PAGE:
The crowd of more than 750 people that gathered at Congregation B'Nai in Bridgeport for CONECT's Candidate Assembly on Monday was not expecting Shawn Wooden's vulnerabilty. They'd come to hear how five candidates running for statewide offices would respond to questions on four issues—gun violence, immigration, health care, and criminal justice reform—but it was the Democratic candidate for treasurer's story about gun violence, along with mothers Kristin Song's and Mory Hernandez's stories, that stood out.
At the assembly, which was organized by Congregations Organized for a New Connecticut, each candiate was asked a question then instructed to respond with a "yes" or "no." Wooden's opponent, Republican Thad Gray, did not attend the event, making Wooden the only candidate present running for treasurer.
"Mr. Wooden, if elected, will you commit to using the state's shareholder influence in an 'invest and engage' strategy to leverage gun companies into making significant and measurable improvements in gun safety?"
Wooden said yes—then he got personal.
"At 13, I lost someone to gun violence when nobody cared," Wooden said. "Six months into being city council president in Hartford, my nephew got a bullet through the head when nobody cared. But I use Sandy Hook as our collective moment as a state and I say we have not made enough progress, so if we can make progress through engagement, I am absolutely there."
Wooden's emotion was a departure from his typically composed demeanor. It'd been six years since his cousin, Mike Bailey, a 24-year-old father of three, was shot and killed on Ashley Street in Hartford. Losing a family member to gun violence is something that he mentions in his video campaign ad, "Personally."
The state's public pension and trust fund has $12.4 million invested in four companies that make guns: Campagnie Fianciere Richmont SA, Daicel Corporation, Vista Outdoor Inc., and Olin Corporation. That fund is managed by the state's treasurer, Denise Nappier. In March, Nappier told The Hartford Courant that she's "considering divesting the state's small amount of stock in gun companies currently in its pension portfolio."
Wooden is calling for divestment from irresponsible gun manufacturers, which he says are companies "that oppose common-sense gun safety reforms" that include background checks, fingerprint IDs on guns and those that "blatantly market and distribute guns without any discretion to their audience and customers." If elected treasurer, Wooden says he'll make a "full examination of all holding to determine their suitability."
Before Wooden took the stage, mothers Kristin Song and Mory Hernadez spoke about losing their sons to gun violence. Song's 15-year-old son Ethan was shot in the head at his friend's home in Guilford in January. She pleaded with the doctor to let him see her son.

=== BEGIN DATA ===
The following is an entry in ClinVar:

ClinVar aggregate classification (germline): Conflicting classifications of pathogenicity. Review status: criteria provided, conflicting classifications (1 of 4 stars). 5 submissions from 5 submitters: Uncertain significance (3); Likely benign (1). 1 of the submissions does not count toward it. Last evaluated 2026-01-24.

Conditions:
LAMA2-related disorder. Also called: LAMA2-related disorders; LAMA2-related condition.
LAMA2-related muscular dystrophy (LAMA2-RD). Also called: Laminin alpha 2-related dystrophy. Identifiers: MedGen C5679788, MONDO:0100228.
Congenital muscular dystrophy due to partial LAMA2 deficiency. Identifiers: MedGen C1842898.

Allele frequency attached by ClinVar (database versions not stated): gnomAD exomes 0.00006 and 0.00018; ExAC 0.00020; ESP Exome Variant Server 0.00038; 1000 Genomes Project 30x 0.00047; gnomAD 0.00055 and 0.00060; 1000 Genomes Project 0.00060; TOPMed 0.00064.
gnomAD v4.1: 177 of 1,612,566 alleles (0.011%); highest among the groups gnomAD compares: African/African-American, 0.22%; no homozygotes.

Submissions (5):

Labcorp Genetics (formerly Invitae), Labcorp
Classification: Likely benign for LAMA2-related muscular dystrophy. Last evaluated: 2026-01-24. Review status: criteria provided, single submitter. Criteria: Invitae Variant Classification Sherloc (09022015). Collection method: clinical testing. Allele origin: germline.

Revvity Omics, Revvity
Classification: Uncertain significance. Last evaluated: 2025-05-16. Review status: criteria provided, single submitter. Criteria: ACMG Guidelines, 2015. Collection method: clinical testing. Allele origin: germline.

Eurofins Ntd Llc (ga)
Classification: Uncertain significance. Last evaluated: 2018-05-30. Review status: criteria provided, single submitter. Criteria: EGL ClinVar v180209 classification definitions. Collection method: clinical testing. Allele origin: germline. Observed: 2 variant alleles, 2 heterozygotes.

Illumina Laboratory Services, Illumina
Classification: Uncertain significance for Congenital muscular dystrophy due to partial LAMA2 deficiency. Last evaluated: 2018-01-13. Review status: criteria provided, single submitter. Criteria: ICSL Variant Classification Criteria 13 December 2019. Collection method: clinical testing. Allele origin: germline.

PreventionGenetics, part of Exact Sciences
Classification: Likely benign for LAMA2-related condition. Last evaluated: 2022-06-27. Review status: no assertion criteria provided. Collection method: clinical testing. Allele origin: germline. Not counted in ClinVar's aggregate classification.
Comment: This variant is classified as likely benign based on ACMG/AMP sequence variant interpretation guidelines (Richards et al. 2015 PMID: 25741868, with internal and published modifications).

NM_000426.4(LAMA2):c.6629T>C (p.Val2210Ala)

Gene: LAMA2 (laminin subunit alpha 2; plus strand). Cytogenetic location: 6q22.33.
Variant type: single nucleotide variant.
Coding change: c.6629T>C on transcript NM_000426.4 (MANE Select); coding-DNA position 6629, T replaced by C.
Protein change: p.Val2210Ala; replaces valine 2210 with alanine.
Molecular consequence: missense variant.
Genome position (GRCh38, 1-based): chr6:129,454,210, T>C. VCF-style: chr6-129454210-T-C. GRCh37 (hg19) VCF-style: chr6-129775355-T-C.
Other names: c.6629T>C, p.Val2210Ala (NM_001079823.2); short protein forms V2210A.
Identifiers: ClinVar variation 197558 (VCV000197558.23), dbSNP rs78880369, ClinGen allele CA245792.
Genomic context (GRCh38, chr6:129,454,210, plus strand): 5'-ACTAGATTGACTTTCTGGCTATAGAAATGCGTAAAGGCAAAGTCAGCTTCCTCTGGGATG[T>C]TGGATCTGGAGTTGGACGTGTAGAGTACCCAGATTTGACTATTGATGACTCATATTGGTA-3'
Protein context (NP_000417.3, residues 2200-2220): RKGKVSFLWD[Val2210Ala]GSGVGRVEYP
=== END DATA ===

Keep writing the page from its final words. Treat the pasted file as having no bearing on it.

"The doctor whispered, 'Your son was shot in the head, you can't go in there.' No child should be killed with a gun," Song said. "No mother should have to walk out of a hospital and know that their child is being wheeled to the morgue."
The state's chief medical examiner told the Courant that he hasn't been able to determine if Ethan's death was a suicide, homocide or accident. The gun was owned by Daniel Markle, the son of a former New Haven prosecutor. It's unclear if Markle's son, who refuses to talk to the police, fired the gun.
Hernandez's son Ryan was shot and killed by a teenager on Park Avenue in Bridgeport during an argument in August 2014. He'd recently turned 21. The two teens who were tried in connection with his murder were not convicted.
"There are are too many guns in our streets and those guns are falling in the wrong hands and being used against innocent people like my Ryan," Hernandez said. "My Ryan was my heart and my soul."
CONECT has been working with different faith congregations across the state to educate their members on how purchasing shares within gun companies can help to hold the companies more accountable as a form of "shareholder activism."
In September, Resolution 4 passed which calls for American Outdoor Brands Corporation (formerly Smith & Wesson) to produce a report that details three things: if they're tracking violent events that involve the guns they make; if they're actively researching how to produce safer guns and products, and if they're assessing financial and "corporate reputational" risks related to gun violence in the country. The news received widespread applause when it was shared at the assembly.
"Kristin and Mory's stories are incredibly painful to hear. And it's impossible to imagine the grief they experience of the death of their children," said Rev. Cass Shaw, president of the Council of Churches of Greater Bridgeport. "They represent countless families across our state and nation that have been deeply and permanently affected by the appalling lack of accountability on the part of gun manufacturers to make guns safer and to distribute them responsibly."